Some pilots have emerged as victims of Anderson, a deceased doctor who worked for decades at the University of Michigan. (Robert Kalmbach/Bentley Historical Library University of Michigan via AP, File)DETROIT – A cargo pilot who regularly needed health checkups to keep his license contacted a University of Michigan doctor in 2000. He said Anderson told him to undress, put on a medical gown and get on a table, instead of simply checking the man's vision, hearing and heart. AdSince then, another category of victims has emerged: pilots in southeastern Michigan who needed physicals to get or maintain a license. There was no reason to cover this up.”In 2003, five years before his death, Anderson told the government that he was retiring because a stroke had greatly affected his right hand.
New this week: 'Clemency,' BET Awards, HAIM, 'Doctor Sleep'
(Neon via AP)Here’s a collection curated by The Associated Press’ entertainment journalists of what’s arriving on TV, streaming services and music platforms this week. Written and directed by Chinonye Chukwu, “Clemency” was well-reviewed but got unjustly overshadowed by some of the higher profile awards contenders when it was released in December. “Doctor Sleep: The Director’s Cut”: This Danny Torrance-focused sequel to “The Shining” was a little divisive upon release, which wasn’t all that surprising. — Film Writer Lindsey BahrMUSICGrey Daze: Fans of the late Grammy-winning screeching rock singer Chester Bennington will get a chance to hear him one more time. HAIM: It’s been three years since sister trio HAIM have released a new album.
11 podcasts you should be listening to
“Space Curious” was created to inspire everyone -- from those with a mild interest in space exploration to the space fanatics. In season two, you’ll learn about Curtis Flowers, a man who has been tried six times for the same crime. You’ll learn about all of that. Podcasts, by the way, are really easy to access -- even if you’re not very tech-savvy. You can typically go to the podcast’s website (which are all linked above), hit “play” on the episode of your choosing, and it’s as simple as that.
Simone Soars: Biles named 2019 AP Female Athlete of the Year
Biles is the 2019 AP Female Athlete of the Year. (AP Photo/Matthias Schrader, File)They’re called “Simone Things,” a catchall phrase for the casual ease with which Simone Biles seems to soar through her sport and her life. The greatest gymnast of all time and 2019 Associated Press Female Athlete of the Year only makes it seem that way. She is the first gymnast to be named AP Female Athlete of the Year twice and the first to do it in a non-Olympic year. Biles edged U.S. women's soccer star Megan Rapinoe in a vote by AP member sports editors and AP beat writers.
McKayla Maroney Says She's Ready to Talk About Recent Tragedies as She Returns to Instagram
McKayla Maroney is ready to talk. "Missed u guys last few years a lots happened w the #MeToo movement, and losing my dad very unexpectedly," she wrote. In 2017, Maroney revealed she was sexually abused by former USA Gymnastics doctor Larry Nassar, who was accused of abusing dozens of other women. Then, in January 2019, Maroney revealed on Twitter that her father, Mike Maroney, had died. RELATED CONTENT:Olympian McKayla Maroney Mourns Death of Father Mike at Age 59Chrissy Teigen Offers to Pay $100K Fine if McKayla Maroney Breaks Her NDA Against Larry NassarOlympic Gymnast McKayla Maroney Alleges Sexual Abuse by Former Gymnastics Doctor Larry Nassar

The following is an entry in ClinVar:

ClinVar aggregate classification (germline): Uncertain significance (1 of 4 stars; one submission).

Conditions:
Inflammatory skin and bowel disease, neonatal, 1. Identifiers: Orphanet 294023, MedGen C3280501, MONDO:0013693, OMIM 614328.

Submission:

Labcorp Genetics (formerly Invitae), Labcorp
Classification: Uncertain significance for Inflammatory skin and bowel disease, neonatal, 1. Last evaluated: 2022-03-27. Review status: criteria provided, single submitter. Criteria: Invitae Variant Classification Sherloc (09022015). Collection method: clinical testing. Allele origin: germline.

First Woman to Accuse Larry Nassar Reveals How He Hid Abuse From Her Mother
Rachael Denhollander, the woman who first sounded the alarm on Dr. Larry Nassar sexually abusing child gymnasts, is sharing more details about her terrible experiences with the doctor in a new book. : My Story of Breaking the Silence and Exposing the Truth about Larry Nassar and USA Gymnastics," Denhollander speaks candidly about how Nassar deftly hid his abuse of her from her own mother, who was in the room with Denhollander while the doctor examined her. Speaking to Inside Edition, Dehollander, a mother herself, recalled watching girl after girl, woman after woman, testify against Nassar at one of his trials, 156 in total. While Nassar apologized to his victims at his sentencing, Denhollander doesn't think he experiences any remorse for his actions. RELATED STORIESLarry Nassar Moved From Federal Prison After Being Attacked by Other Inmates: ReportThousands Raised for Dad Who Lunged at Larry Nassar Will Go to CharityFather of Larry Nassar Victims Lunges at Disgraced Doctor in Court
Michigan State University fined record $4.5M in Nassar scandal
(CNN) - Michigan State University has been fined a record $4.5 million in connection to the Larry Nassar sexual abuse scandal, Education Secretary Betsy DeVos said. "What transpired at Michigan State was abhorrent, inexcusable, and a total and complete failure to follow the law and protect students," DeVos said in a statement on Thursday. "Michigan State will now pay for its failures and will be required to make meaningful changes to how it handles Title IX cases moving forward. The fine stems from Michigan State University's "systemic failure to protect students from sexual abuse," the Department of Education said in a release. The record fine came as part of a federal investigation into Michigan State's failure to stop Nassar's decades of child sexual abuse.
'I felt alone,' says gymnast after her perfect 10 went viral
(CNN) - Earlier this year Katelyn Ohashi shot to fame when a video of her perfect 10 floor routine for UCLA gymnastics went viral, amassing over 118 million views online. The Seattle native is regularly stopped in the street by people wanting pictures, but the "perfect 10 girl's" sudden fame has had it downsides. "I feel like, a lot of times, I've felt alone when I was going through all this stuff," Ohashi told CNN Sport's Patrick Snell. After her surgery there was no guarantee Ohashi would be able to participate in gymnastics at all, let alone competitively. Due to the strenuous demands placed on them by gymnastics, Ohashi and some of her fellow gymnasts were driven to eating disorders.